November 2018

Your Excellency, Hon. Kivutha Kibwana – Governor of Makueni County The Cabinet Secretary for Education, Amb (Dr.) Amina Mohamed, All protocols observed

I take this opportunity to welcome the new Chancellor JKUAT and Professor Victoria Ngumi the new Vice Chancellor JKUAT. The county government appreciates the role JKUAT plays towards the livelihoods of the great people of Kenya and more so to the residents of Kiambu County given its location.

The county Government will give you unwavering support in areas within its mandate. Education is a driver for the big four agenda. The County Government in recognizing the need to support skills development, has greatly improved vocational training centres and has worked hard to increase the same from 33 centres to the current 40 centres. These centres are training personnel in various disciplines that feed into technical learning institutions and ultimately to University raising the enrollment. Therefore, I am calling on JKUAT to partner with the County government to develop courses that will equip these graduates with skills that are relevant to the global market needs.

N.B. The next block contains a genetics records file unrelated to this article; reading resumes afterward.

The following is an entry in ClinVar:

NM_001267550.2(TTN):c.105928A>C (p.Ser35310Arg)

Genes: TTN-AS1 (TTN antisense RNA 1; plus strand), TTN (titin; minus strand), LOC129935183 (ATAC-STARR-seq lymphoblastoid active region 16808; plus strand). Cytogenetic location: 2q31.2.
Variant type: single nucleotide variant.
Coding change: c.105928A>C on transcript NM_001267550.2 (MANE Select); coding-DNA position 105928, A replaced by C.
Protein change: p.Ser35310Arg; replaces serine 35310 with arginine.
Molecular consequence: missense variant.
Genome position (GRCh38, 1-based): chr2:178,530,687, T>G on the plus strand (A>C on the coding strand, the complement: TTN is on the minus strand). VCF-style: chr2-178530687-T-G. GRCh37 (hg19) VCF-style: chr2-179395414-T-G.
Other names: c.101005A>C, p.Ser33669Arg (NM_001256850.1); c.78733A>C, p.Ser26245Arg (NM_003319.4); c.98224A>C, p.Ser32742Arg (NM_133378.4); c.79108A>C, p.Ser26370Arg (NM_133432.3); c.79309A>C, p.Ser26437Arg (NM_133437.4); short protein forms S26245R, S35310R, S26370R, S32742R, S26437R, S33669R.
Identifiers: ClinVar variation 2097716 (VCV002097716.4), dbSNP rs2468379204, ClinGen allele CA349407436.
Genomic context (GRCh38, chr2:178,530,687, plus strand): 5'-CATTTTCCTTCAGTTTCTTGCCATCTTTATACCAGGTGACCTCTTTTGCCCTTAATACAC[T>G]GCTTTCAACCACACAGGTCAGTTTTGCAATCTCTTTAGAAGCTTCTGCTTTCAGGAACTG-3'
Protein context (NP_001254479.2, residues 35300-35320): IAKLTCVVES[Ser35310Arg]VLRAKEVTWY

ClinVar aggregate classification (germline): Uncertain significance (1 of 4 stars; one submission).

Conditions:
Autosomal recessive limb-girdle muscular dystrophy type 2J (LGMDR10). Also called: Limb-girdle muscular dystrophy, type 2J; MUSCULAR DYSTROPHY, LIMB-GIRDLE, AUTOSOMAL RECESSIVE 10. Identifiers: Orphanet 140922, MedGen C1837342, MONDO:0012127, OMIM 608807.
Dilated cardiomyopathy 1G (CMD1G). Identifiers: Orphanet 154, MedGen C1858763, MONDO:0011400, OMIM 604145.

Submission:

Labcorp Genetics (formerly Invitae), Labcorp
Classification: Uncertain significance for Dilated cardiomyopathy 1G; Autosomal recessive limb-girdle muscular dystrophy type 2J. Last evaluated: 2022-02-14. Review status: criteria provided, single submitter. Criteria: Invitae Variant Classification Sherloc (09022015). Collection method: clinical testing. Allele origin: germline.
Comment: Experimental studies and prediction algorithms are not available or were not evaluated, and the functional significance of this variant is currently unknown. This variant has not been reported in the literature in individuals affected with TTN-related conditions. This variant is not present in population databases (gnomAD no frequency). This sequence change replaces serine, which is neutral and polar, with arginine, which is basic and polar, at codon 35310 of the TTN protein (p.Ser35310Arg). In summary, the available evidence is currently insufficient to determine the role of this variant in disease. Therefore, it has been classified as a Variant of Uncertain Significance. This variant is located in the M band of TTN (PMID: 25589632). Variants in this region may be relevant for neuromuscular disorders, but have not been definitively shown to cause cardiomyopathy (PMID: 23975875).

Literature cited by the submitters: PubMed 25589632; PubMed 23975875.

JKUAT’s contribution to the improvement of infrastructure in Juja and its environs has inspired the County Government to come up with a modern market facility to boost food security and hygiene to avoid communicable diseases. The road between Juja and Gatundu is also under construction to ensure accessibility to Gatundu level 4 hospital by the members of the community and JKUAT students from the College of Health Sciences and other sectors of the university.

My Government is also working towards piping water from Karemenu dam for the university use and for the homes around. This will ease the perennial water shortage as the University may no longer rely on Ndarugo River which at times can be seasonal. Construction of the sewer system is almost complete and the university will shortly be connected. This will redeem the University plot near the highway which can be used for other purposes like research and academic development.

JKUAT is a Hub in ICT thus the County Government is calling upon the University to find ways to collaborate with it in the development of ICT solutions especially in the improvement of service delivery. My government is currently rehabilitating a big number of alcohol and drug abuse victims who are responding well and are currently undergoing training courses in our vocational centers in order to equip them with life skills and technical courses that will improve their livelihood and create positive attitude towards life in general. We call upon our students to restrain from this cancerous vice that has degraded lives of many gifted individuals leaving them hopeless and in severe cases costing their lives.